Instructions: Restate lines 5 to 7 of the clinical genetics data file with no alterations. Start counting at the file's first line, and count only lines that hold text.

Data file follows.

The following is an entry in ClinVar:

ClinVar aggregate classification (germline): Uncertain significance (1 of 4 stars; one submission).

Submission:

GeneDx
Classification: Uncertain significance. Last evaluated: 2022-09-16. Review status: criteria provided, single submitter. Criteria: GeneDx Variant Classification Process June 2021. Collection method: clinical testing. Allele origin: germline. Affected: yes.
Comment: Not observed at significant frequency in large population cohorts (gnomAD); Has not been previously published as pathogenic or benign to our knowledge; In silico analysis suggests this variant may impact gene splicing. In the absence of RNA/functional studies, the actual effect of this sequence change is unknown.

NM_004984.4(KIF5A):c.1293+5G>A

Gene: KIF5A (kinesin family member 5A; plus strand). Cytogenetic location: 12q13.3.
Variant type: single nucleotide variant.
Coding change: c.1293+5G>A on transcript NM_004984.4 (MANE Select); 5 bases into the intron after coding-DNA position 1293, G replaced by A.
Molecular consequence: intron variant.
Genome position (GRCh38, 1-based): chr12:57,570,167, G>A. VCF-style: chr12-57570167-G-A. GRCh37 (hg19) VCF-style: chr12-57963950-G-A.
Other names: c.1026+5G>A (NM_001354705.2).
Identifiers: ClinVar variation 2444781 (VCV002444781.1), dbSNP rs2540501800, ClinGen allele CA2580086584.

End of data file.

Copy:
Classification: Uncertain significance. Last evaluated: 2022-09-16. Review status: criteria provided, single submitter. Criteria: GeneDx Variant Classification Process June 2021. Collection method: clinical testing. Allele origin: germline. Affected: yes.
Comment: Not observed at significant frequency in large population cohorts (gnomAD); Has not been previously published as pathogenic or benign to our knowledge; In silico analysis suggests this variant may impact gene splicing. In the absence of RNA/functional studies, the actual effect of this sequence change is unknown.

NM_004984.4(KIF5A):c.1293+5G>A